In the era of electric mobility, decarbonization is becoming a competitive advantage. How Audi is shrinking its corporate carbon footprint and why this is key to making itself future-proof – a look at the new “Consistently Audi” strategy.
01/29/2020 Copy: Franziska Hartung – Photos: AUDI AG Talking Business
Reading Time: 5 min
Climate change: probably the biggest challenge facing humankind in the 21st century. Audi acknowledges its responsibility and aims to become part of the solution instead of part of the problem. The prerequisites for this vision are a clear objective, drive, and concerted action by the company. Audi expressly commits to the targets of the Paris Climate Accord.
Environmental awareness is on the rise – not just in society and in political circles, but also increasingly in the capital market. “The stock market tells us where the future is happening,” comments the value-oriented asset manager and CEO of Globalance Bank, Reto Ringger, in conversation with Audi CEO Bram Schot. “Stocks are bought because investors think that companies can tackle the new business, social and ecological challenges and quickly adapt their business model.” While revenue and EBIT were the measure of all things on the stock market until a few years ago, the picture today is more diverse. That is reflected in the growing relevance worldwide of Environment, Social and Governance (ESG) factors in investment decisions.
ESG stands for responsible actions with a positive environmental and social impact. According to an article in Forbes magazine an estimated 20 trillion dollars is now invested in products that meet ESG criteria – with the tendency rising sharply! By using the carbon footprint as a key figure, sustainability becomes measurable and assailable for businesses. Audi is systematically shrinking its carbon footprint in order to safeguard its competitiveness. But above all as a demonstration of its social responsibility.
Innovation has always been at the heart of everything we do, but now it’s about taking progress in a new direction. Learn more about our path to a more sustainable mobility.
Audi looks at the entire life cycle of its models, starting from supply chain and production, through utilization, right up to recycling. Audi is to have entirely carbon-neutral 2 operations by no later than 2050.
From the present perspective, electric mobility is a vital key to climate-neutral, clean mobility. The Audi e-tron therefore marks the start of the four rings’ drive to electrify: Audi will present twelve electrified models by the end of 2020, including five electric cars and seven plug-in hybrids. By 2025, this will be 30 electrified models.
Audi stands to benefit here from its experience in developing the Audi e-tron. Audi will already start scaling up production with the Audi e-tron Sportback, thus ramping up the rate.
- Bram Schot, CEO AUDI AG
The electric initiative is a huge financial commitment, because the price of the batteries means the product costs of electric and electrified vehicles are (still) comparatively high. Nevertheless, it is clear that the focus on electric mobility will pay dividends because combustion-engine vehicles will get significantly more expensive by 2021 at the latest, when the new EU-wide fleet target for carbon emissions comes into force. It will limit emissions of carbon dioxide per car to 95 grams per kilometer. Manufacturers that overstep this limit will have a bill to pay: 95 euros per car for every gram above that figure. So CO₂ comes with a price tag. For Audi, that means CO₂ will be considered more closely in product costing, making it an active cost factor. This acts as a penalty on the product margin of combustion-engine vehicles with higher carbon emissions, and as a bonus on low-emission electric cars. Such a mechanism provides the right internal incentives for developing more environment-friendly vehicles.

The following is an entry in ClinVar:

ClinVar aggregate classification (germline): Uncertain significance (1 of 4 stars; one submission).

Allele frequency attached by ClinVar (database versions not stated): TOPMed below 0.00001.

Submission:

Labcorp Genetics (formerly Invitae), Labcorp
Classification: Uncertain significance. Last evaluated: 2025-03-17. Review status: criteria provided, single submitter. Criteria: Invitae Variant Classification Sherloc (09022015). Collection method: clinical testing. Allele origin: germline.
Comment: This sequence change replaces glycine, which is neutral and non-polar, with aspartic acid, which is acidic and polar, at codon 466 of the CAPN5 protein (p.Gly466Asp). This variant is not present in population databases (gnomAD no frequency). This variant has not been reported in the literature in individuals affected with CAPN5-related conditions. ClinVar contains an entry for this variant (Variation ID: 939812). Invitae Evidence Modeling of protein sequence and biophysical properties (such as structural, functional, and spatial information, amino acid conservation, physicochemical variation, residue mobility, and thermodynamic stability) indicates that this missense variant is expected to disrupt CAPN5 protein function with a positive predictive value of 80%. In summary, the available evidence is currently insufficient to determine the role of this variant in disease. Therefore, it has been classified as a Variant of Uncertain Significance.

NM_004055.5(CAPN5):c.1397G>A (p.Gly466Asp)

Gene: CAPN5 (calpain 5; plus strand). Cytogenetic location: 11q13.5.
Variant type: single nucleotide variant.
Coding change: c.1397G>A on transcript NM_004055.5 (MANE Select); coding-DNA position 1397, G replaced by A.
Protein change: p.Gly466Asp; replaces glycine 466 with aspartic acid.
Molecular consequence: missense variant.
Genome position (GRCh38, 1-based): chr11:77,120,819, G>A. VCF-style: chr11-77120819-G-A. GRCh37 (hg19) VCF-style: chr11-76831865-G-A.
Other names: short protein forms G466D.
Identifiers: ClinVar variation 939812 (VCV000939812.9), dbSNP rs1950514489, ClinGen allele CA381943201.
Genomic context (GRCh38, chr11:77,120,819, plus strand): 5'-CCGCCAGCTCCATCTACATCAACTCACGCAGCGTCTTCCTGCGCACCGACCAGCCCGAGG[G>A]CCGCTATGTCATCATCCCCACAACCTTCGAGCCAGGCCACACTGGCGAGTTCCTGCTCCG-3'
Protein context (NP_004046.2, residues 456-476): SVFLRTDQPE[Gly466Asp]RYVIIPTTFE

The Audi Brussels plant is the first accredited carbon-neutral site of the four rings, and within the Group it serves as the pioneer for decarbonizing production: Audi already switched to green power there back in 2012, and 95 percent of the energy consumed now comes from renewable sources. Where it is unable to avoid emissions, Audi Brussels employs what is known as carbon credit projects.
What has already become a reality in Brussels is set to happen at all other plants throughout the Audi Group network by the middle of the next decade. For example, the Hungarian plant in Győr will likewise achieve carbon-neutral production as soon as next year.
- Audi sees a competitive advantage in operating sustainably as the basis of economic activity. As part of the new “Consistently Audi” strategy, the strategic goals therefore include sustainability. One vision is carbon-neutral2 mobility, where the entire life cycle of a vehicle is considered.
- When costing up its products, Audi gives CO₂ a price tag. This figure acts as a penalty on the product margin of combustion-engine vehicles with higher carbon emissions, and as a bonus on electric cars. Audi therefore creates compelling internal incentives for both the product and finances to develop more environment-friendly vehicles.
- The Audi e-tron serves as the blueprint for sustainable premium mobility.This vehicle,
the brand’s first fully electric model, is built in the carbon-neutral plant2 at the Brussels site. Audi will use the findings from its manufacture to bring new electric models to market faster and achieve carbon-neutral2 production in all Audi plants by mid-way through the next decade. Audi will have entirely carbon-neutral2 operations by no later than 2050.
- Audi is promoting the electrification of the product lines with even greater intensity. It aims to have 20 electric models in circulation by as early as 2025.